First Contentful Paint (FCP) is the time from when a user first clicks on a link or button to when the browser renders something on the screen. FCP is important because it affects the user experience, which can lead to lower bounce rates and higher engagement for your site.
To measure FCP you need to use Google Chrome DevTools or another browser’s developer tools to see how long it takes for HTML elements in your page to be displayed:
Time to Interactive (TTI)
The Time to Interactive (TTI) is the time it takes for a page to become interactive. This metric measures how quickly users can interact with your website after they’ve loaded it. It’s important because if pages are slow to load, then users may get frustrated and leave before ever getting any value from them.
- An interactive page is one that responds to user input–so if you want someone who visits your site to be able to search through products or read articles, this metric would tell you how long they have to wait before being able to do so.
Largest Contentful Paint (LCP)
The LCP is a metric that measures how long it takes for the browser to render your page. It’s important because it’s a good indicator of how quickly users can interact with your site and whether they feel like they’re getting what they need from it. The longer this takes, the less likely they will be able to complete their task as quickly as possible.
Cumulative Layout Shift (CLS)
This metric can be broken down into two separate components:
- Content Loaded – This refers to when all of your HTML has been received by the browser so that you can start laying out your page visually in preparation for rendering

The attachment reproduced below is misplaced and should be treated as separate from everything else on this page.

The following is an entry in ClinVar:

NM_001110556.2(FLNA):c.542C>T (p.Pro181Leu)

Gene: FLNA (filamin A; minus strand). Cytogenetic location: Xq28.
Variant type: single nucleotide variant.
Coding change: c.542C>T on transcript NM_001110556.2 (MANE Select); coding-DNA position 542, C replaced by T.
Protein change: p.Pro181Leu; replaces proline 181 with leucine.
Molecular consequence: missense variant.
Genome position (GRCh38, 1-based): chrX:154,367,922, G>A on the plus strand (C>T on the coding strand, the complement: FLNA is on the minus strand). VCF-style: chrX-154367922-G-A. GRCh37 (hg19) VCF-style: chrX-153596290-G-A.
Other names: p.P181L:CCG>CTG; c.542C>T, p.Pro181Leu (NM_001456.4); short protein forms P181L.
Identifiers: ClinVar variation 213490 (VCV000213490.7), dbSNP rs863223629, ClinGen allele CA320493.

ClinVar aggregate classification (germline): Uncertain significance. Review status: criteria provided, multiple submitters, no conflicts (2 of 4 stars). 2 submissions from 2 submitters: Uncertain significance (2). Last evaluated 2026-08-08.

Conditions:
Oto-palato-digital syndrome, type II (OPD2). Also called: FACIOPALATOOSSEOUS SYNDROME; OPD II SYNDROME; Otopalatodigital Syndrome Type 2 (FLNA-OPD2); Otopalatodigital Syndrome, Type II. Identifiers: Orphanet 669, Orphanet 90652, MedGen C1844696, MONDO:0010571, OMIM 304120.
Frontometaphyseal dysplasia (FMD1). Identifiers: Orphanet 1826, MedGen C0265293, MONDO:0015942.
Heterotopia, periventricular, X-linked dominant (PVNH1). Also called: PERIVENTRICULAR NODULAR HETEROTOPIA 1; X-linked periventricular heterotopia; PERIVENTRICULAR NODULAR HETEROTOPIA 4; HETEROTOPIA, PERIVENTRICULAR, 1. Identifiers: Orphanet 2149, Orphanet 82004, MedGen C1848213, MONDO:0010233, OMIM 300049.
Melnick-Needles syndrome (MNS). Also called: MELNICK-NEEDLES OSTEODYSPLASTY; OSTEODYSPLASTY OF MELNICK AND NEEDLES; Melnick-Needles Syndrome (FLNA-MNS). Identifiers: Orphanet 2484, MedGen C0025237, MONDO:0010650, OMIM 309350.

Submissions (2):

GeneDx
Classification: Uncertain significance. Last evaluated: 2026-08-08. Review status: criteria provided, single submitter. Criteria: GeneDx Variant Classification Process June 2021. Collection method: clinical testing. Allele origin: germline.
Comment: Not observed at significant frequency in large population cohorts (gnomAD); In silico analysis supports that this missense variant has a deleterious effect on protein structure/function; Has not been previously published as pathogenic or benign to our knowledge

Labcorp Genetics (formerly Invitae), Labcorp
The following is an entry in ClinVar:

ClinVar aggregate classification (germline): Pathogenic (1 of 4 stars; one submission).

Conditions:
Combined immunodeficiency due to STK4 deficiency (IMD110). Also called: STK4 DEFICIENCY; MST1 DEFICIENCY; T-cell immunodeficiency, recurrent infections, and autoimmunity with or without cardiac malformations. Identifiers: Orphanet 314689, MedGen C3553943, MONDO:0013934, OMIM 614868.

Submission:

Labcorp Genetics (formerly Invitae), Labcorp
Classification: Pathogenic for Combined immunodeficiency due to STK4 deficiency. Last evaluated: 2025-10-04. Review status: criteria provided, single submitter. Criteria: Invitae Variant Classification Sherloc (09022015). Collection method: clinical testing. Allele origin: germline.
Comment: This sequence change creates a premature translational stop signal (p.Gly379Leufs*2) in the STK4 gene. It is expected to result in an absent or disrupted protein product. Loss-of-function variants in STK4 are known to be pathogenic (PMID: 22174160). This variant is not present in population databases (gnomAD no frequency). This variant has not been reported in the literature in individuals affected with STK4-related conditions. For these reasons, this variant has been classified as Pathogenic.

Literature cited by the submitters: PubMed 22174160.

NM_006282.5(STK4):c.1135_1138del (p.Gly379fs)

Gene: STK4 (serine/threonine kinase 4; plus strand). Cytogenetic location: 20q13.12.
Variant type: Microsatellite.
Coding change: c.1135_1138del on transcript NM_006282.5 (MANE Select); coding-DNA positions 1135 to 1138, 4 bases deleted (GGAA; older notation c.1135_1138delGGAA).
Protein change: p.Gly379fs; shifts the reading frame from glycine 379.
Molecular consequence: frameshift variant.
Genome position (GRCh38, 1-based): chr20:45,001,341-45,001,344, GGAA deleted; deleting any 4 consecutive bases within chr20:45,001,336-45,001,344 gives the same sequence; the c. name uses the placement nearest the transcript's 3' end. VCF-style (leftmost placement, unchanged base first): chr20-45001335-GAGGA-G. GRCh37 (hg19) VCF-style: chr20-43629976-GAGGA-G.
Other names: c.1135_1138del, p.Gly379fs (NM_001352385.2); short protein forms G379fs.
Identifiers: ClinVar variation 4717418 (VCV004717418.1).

- Layout Complete – This refers to when all critical CSS has been loaded and applied to elements on your website’s pages
Outline: The 5 F’s of WordPress Speed Optimization
- Fast: Load time (i.e. Static Content, No Caching)
- Fast: Database queries and PHP execution speed; this will affect how fast your website feels to use, how quickly pages load and overall the responsiveness of your site
- Faster: Page rendering speed; this will affect how long it takes for users to see the changes they have made on their website in development (i.e. browser lag or delay). This is especially important for mobile devices when it comes to app compatibility issues on large websites with multiple plugins installed. The more complex your website is, the more important it is to monitor these metrics as well as other factors such as SSL performance (if enabled).
- Faster: Search engine friendly domain name and high quality content
Takeaway: As much as possible aim for low number “F’s” in each section above (Fast, Fast, fast), but keep in mind that slow loading times are not always due to poor hosting or slow hardware. Even though caching plugin settings are often used as a quick method of speeding up WordPress sites, caching can negatively affect SEO if used improperly – so make sure you’re testing each plugin you install thoroughly first!
Contact us today if you still need some additional assistance with your WordPress loading speeds!